What is it about rusting metal, old grungy junk, 
paint coming off of a piece of wood on an old building?
I know that if this was on my house or garage I’d be scraping it off
and applying new paint.  But when it’s on an old structure, like the 
antique shop we visited over the weekend, it seems to be charming, and 
I want to photograph it. Have you had that experience, too?
What draws your attention? 
Is it the surface that is being exposed?
Or is it the facade that is failing?

11 Replies to “exposed”

  1. I think the exposed surface and the failing facade draw equal attention from me. Do all facades eventually fail? Does what's underneath give the facade permission to fail when it's secure enough to be exposed?

    1. Excellent questions, Erin. I have to answer yes to both. Fake appearances don't last forever. I have come to understand that when we know that we ourselves are truly Enough, then the true self comes forward. Easy to say, difficult to allow to happen.

  2. It's a mystery isn't it? In my personal surroundings, everything is modern and sleek. And yet, I am attracted to photos of disintegration and decay, rust and peeling paint. A paradox for sure.

  3. I think it is the visual element — the textures and lines make the composition interesting, no?
    I was very taken with an old slumping garage at a house that we were viewing for possible purchase, and thought how charming it was visually. Then I realized that this garage was about to fall down, which made the property less attractive for a sensible buyer, but not for the photographer.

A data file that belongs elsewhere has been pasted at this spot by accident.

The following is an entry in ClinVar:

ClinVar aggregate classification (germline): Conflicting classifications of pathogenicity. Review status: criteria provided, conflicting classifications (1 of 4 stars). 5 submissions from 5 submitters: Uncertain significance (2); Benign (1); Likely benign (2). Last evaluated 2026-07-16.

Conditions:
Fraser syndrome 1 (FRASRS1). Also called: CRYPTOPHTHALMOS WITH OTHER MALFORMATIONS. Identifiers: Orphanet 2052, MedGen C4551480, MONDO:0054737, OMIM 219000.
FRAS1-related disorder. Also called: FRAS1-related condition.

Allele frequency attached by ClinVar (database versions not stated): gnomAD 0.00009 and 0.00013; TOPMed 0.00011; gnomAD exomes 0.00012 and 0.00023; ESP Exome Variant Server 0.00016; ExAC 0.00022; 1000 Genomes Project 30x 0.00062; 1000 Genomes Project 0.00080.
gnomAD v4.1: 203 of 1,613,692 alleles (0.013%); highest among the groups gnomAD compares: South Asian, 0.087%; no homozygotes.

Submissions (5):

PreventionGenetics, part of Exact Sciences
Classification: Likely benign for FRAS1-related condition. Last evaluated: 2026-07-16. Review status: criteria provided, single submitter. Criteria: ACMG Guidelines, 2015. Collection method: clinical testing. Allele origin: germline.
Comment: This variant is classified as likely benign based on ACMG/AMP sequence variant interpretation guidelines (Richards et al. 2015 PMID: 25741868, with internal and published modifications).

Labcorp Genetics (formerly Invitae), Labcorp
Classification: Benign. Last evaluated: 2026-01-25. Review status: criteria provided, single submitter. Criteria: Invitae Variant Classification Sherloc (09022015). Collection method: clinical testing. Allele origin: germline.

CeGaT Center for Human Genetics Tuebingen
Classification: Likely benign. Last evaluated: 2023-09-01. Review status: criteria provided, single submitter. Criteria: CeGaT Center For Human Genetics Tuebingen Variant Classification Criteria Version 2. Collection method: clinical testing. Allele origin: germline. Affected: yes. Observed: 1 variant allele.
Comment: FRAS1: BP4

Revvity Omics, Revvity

4. For me, it's dreaming about what it looked like before and how beautiful it was when it was new…and how beautiful it is now that it's not new. When we look closely we see the beauty of the imperfections of life. Love the photo!

  5. Love your photo, the colours and textures are gorgeous. I know what you mean – there's a gate I pass with peeling paint and fantastic textures that I love to photograph and yet if it was mine I'd be out there with my paint brush! Maybe we let go of 'perfection' when it doesn't belong us to and can just allow it to be beautiful in it's own right.

    1. Becs,
      You make a very good point there. If we can let go of perfection in others, why can't we be more patient and loving and accepting of ourselves? Good food for thought.

  6. I know exactly what you mean. It's charming anyplace but your place…or maybe your neighbor's if they're bringing down the value of yours with their "charm".
    I thought of that saying "like watching paint dry"….but what came to my head was "like watching paint peel". Clearly I am overdue for days (that's more than one at a time) off. Have a great day Deborah.

  7. I find peeling paint and rust fascinating textures! But as Susan said, "as long as it's any place but your place!" My neighbor has a falling down fence that I would probably photograph if it wasn't something I have to look at each day as we drive by!! Something interesting to think about!!

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